CBC ombudsman: The National’s At Issue panel is non-partisan
A complainant said The National’s political affairs panel, At Issue, lacked balance. He though that the panelists were supporters of the Liberal and Conservative parties and that there needed to be someone to speak for the NDP. But CBC's ombudsman Esther Enkin found that the panelists were non-partisan, that the discussions were not based on party positions, but analysis of them, and the analysis provided came from a range of perspectives.
By Esther Enkin, CBC Ombudsman
The complainant, Ron Faris, had concerns about lack of balance in The National’s political affairs panel, At Issue. He though that the panelists were supporters of the Liberal and Conservative parties and that there needed to be someone to speak for the NDP. I found that the panelists were non-partisan, that the discussions were not based on party positions, but analysis of them, and the analysis provided came from a range of perspectives.
You are concerned that the weekly political affairs panel on The National, At Issue, is too narrow in its perspective. You think it should include “the social democratic perspective of the federal Official Opposition.”
As an example of this bias, you cited the At Issue panel of September 12th. The panel was discussing a recently held NDP caucus meeting. Host Peter Mansbridge observed that the gathering had not received much media attention, possibly because other events of the week (chemical weapons in Syria and the Quebec Charter) had dominated the headlines. He played a clip of NDP leader Thomas Mulcair attacking Justin Trudeau, the Liberal party leader. He then asked the panelists why he might have done so.
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A discussion ensued about the challenge facing the NDP in the next election, what tactics and strategy might work, and how the party would approach Trudeau. You pointed out this ignored the wide range of policy discussion at the party caucus. You also felt it was unfair to focus in on the leadership issue, when Mr. Mulcair’s position was completely ignored in a previous part of the panel discussion that night. The panel had talked about the impact and political ramifications of the Parti Quebecois introduction of its Charter of Rights. You wrote:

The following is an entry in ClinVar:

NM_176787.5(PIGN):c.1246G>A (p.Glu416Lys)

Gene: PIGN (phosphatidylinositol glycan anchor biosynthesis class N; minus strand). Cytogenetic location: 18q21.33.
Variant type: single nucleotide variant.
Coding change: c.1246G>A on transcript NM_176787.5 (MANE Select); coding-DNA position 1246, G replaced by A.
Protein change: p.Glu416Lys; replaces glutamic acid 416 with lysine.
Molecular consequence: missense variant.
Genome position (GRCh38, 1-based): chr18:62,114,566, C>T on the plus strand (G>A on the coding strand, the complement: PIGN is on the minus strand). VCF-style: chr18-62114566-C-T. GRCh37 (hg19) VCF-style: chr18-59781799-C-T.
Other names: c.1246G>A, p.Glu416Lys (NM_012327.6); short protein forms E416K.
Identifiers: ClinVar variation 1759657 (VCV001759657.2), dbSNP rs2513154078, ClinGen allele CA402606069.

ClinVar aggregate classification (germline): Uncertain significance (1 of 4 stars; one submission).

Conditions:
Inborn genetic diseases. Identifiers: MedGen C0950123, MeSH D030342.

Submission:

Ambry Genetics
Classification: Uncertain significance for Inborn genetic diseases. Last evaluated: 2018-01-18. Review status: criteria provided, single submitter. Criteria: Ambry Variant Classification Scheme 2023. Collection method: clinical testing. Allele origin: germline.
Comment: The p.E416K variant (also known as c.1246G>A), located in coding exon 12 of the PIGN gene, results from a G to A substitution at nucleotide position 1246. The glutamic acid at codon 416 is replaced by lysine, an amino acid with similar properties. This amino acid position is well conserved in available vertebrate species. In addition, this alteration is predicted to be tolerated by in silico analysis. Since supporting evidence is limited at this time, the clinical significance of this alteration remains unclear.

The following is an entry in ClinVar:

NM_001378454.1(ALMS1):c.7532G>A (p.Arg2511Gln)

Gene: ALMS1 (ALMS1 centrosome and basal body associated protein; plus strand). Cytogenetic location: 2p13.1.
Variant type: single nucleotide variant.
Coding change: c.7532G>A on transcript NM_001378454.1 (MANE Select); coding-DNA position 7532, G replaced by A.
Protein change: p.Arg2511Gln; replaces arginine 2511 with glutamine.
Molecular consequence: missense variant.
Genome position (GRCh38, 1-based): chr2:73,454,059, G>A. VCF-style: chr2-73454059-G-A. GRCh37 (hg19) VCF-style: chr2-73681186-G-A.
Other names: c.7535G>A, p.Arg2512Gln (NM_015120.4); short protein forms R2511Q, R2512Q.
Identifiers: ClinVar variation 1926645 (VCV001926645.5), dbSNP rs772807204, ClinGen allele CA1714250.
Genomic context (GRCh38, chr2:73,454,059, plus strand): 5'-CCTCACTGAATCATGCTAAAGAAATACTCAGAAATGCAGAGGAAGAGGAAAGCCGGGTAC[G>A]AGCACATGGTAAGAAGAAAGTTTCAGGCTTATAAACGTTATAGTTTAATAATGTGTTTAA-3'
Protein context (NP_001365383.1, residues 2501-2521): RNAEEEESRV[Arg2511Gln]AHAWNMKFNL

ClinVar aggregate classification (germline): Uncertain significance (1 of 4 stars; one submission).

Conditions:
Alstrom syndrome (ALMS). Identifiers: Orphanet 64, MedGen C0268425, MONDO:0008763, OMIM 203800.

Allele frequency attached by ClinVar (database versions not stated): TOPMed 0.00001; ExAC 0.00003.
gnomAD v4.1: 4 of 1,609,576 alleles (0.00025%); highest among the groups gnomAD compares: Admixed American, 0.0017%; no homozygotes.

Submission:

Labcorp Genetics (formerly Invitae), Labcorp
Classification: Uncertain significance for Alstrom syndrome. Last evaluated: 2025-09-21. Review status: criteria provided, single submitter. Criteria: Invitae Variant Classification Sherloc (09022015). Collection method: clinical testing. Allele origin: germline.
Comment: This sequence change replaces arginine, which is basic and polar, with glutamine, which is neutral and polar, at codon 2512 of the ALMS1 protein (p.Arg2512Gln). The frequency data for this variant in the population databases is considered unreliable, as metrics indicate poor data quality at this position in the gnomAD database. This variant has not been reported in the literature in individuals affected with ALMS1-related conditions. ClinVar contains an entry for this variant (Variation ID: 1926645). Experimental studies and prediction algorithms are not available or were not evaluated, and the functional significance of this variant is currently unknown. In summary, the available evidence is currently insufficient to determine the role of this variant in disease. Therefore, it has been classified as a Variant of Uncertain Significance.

“To select a short clip of Tom Mulcair revealing the absence of accomplishment of Justin at the conclusion of several days of policy discussions where the NDP caucus has discussed economic, and social issues such as the PQ charter of Values – and Tom Mulcair has come out clearly and passionately against the Charter (Chantal claimed Justin is the leader on the issue!), and for revelation of important economic issues in the coming months is to ignore the clear, social democratic alternatives facing Canadians.”
This was an example of what you consider a built-in bias of this weekly feature of The National because of the background of the panelists. You think there should be a “journalist/ pollster/commentator of social democratic persuasion on the panel”:[node:ad]
“It is predictable that Andrew – a self-confessed conservative, Bruce a pollster for the Liberals, and Chantal, a journalist with the historically Liberal Toronto Star, will express support for either the federal Conservative or Liberal parties/leaders.”
You were referring to the regular At Issue panelists: Andrew Coyne, a national columnist for the National Post, Chantal Hébert, a columnist for the Toronto Star, Le Devoir and L’Actualité and Bruce Anderson, who has his own public opinion research firm called Anderson Insight. The panel airs regularly on Thursday nights on The National and the panelists address the major political stories in the news. Its website states that it is “Canada’s most-watched political panel (which) presents a mix of opinion and analysis to all that happens on Parliament Hill.” In fact it ranges further afield to discuss various issues that have impact on Canadian politics and public policy.
The Executive Producer of The National, Mark Harrison, responded to your concerns. He explained that the participants in the At Issue panel were chosen because they are “experienced political analysts” and they do not take a party line in their analyses of the issues:
“The panelists are selected because of their extensive knowledge of national and regional political strategy and tactics, as well as the insight and intelligent reflection they can bring to a discussion of the issues.”
He added that the panelists are not chosen for their alignment with one party or another, but because they present diverse views, which is what makes the discussions engaging. He also rejected your characterization of each of the panel members:
“Regular panelist Andrew Coyne, for example, may be seen as holding broadly conservative views, but he certainly is not a booster of the Conservative Party. In fact, he could be seen as the government’s harshest critic on the panel. Although you identify Bruce Anderson as a Liberal because he polls for the Liberal Party; in fact, you will find he has worked for both the Liberal and Conservative parties. The Toronto Star carries Chantal Hebert’s column, but that does not mean she shares the newspaper’s editorial position. Identifying them as political partisans is as untrue as it is unfair.”
To continue reading this review, please go to the CBC ombudsman’s website where this was originally published.